Krista Graham is an Army Wife and a Marine Mom who recently published an account of her husband’s year of service in Kuwait. Krista was kind enough to share her perspective on Veterans Day, writing and being an Army Wife tasked with “holding down the fort” during her husband’s deployment.
In honor of both Veterans Day and Remembrance Day, we at Lulu want to take a moment, not only to celebrate the bravery and sacrifice of our Veterans but also to acknowledge military families—those who have loved ones currently serving. For some, today can be a very emotional day, particularly if a parent or spouse is deployed overseas.
Read the full Interview with Krista Graham
My husband is a Warrant Officer in the Army National Guard and one of my sons is serving in the Marine Corps. He is scheduled to deploy to Afghanistan in 2012.
I didn’t set out to write a book.
My husband was deploying to Kuwait with the Army National Guard. It was his first deployment, so I knew that all of our family and friends would be concerned and would want to know how things were going for us back home. I decided I’d send weekly email updates to them. This was also therapeutic for me because I’ve always found writing to be an excellent way to process my feelings and sort my thoughts. By writing about the events of our lives, I could distance myself emotionally from them and look at them objectively. I could also see the humor in even the hard things that happened to us. Week after week, I wrote these anecdotes. They were circulated among distant relatives and even posted on the Army unit’s Facebook page for other soldiers and their families to enjoy. When I saw how popular the stories were, and how much the other Army wives related to them, I decided to compile them into a book.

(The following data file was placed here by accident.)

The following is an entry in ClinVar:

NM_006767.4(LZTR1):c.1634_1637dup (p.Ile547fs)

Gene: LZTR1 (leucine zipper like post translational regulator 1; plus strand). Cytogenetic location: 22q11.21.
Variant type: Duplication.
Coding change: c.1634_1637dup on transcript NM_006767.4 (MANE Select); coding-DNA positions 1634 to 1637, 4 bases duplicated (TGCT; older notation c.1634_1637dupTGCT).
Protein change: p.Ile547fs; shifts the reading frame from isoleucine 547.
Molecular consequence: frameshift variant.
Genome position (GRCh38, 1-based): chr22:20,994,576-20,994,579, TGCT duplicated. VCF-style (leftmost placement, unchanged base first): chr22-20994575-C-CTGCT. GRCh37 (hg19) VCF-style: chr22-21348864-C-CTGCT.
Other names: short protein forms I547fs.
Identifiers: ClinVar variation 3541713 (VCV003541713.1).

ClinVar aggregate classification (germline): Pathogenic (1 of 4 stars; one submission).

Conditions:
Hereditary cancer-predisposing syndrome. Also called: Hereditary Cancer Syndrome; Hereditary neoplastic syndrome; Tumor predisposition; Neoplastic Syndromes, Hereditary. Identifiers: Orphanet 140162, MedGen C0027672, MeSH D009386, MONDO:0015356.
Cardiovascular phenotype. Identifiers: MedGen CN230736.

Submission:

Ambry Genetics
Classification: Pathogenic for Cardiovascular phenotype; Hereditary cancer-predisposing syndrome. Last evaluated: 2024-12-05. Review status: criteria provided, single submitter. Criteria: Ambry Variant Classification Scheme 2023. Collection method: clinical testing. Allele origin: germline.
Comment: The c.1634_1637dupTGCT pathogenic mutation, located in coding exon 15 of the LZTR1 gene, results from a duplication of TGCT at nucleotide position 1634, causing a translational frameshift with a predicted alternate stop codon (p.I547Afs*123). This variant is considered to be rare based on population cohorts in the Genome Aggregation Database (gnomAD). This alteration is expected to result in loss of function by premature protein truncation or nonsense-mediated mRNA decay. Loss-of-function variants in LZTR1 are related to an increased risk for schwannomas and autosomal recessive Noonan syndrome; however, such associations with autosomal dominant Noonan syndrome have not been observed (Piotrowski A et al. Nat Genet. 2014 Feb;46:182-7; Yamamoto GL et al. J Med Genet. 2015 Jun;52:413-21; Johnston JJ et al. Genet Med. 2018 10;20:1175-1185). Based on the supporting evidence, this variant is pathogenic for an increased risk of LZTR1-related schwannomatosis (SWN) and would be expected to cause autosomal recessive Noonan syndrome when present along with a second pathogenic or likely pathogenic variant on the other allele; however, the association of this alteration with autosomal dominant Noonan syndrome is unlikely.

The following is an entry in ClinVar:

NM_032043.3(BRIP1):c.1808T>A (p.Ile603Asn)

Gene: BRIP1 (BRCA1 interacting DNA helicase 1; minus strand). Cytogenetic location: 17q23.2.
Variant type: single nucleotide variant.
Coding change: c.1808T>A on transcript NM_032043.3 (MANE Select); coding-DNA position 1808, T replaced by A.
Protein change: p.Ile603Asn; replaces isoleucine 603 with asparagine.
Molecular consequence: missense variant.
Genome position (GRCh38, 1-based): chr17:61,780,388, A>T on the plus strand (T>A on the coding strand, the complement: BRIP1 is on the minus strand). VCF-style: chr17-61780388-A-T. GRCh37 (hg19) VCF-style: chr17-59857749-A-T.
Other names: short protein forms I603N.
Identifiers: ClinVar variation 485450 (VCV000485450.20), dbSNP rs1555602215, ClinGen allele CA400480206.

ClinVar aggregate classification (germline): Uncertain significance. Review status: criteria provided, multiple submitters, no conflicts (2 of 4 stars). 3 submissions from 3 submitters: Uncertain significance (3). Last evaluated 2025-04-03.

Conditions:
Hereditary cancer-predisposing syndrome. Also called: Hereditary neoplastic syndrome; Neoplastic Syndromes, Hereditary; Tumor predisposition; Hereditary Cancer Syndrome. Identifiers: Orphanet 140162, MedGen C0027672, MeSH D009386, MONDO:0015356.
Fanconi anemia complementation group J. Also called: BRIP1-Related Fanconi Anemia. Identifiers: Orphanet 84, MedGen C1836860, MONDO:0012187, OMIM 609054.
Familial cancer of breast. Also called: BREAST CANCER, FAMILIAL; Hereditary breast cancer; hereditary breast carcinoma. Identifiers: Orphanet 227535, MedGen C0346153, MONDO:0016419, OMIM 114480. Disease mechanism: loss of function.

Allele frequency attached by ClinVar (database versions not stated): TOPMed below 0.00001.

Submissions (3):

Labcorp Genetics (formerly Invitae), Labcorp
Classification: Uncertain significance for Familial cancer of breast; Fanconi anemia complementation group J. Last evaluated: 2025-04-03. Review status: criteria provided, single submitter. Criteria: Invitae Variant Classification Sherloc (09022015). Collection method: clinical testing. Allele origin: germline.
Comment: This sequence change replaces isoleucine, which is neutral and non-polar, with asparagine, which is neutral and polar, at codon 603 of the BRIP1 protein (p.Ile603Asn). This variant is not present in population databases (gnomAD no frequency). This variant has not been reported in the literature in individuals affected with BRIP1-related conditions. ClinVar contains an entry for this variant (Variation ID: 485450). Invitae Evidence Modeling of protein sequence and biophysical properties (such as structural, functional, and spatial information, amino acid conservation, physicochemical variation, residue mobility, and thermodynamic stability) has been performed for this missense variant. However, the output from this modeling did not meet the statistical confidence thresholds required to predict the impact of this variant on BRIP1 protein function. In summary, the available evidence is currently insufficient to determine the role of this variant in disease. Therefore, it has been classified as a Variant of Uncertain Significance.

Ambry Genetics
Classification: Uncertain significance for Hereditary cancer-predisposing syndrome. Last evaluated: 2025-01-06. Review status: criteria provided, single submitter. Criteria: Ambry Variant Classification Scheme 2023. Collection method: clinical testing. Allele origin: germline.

I chose self-publishing in order to make my book widely available as quickly as possible. There are thousands of families experiencing deployments right now. A friend told me, “This needs to get into the hands of every military family so they know what to expect and how to get through it.” If my story can help overwhelmed military spouses gain a new perspective, I want to make it available to them.
Keep your sense of humor and a long-term perspective. My priority was to set a positive tone for our five kids. I wanted them to feel secure that I was not falling apart. Keeping busy, doing projects, accomplishing goals, and doing a lot of fun things with the kids made the year a good experience for them. I didn’t want to just hunker down in “survival mode.” I wanted to thrive!
Veterans Day means a lot to me — not just because of the significance of the day itself, but because of what it has meant to our family personally. Three years ago, while our son (who is now a Marine) was in high school, he entered an essay writing contest for Veterans Day. He wrote about a Vietnam veteran visiting the Memorial Wall in D.C. The essay was profoundly moving and insightful, depicting the way being a soldier defines one’s life and the conflict experienced when one actually returns from war having survived when others have died. When my son read that essay aloud, his dad was moved to tears. It was a sobering moment for me because that’s when I knew that our son would most definitely join the military one day. He was sworn into the Marine Corps on November 10th last year, at the age of 17, just one day before Veterans Day.
I am always writing something. I have no doubt another book will follow this one. Perhaps I will write about the experience of my son’s deployment next year. I have also begun a series of personal reflections in a more serious spiritual genre. Perhaps those will find their way into a book. I have several projects underway.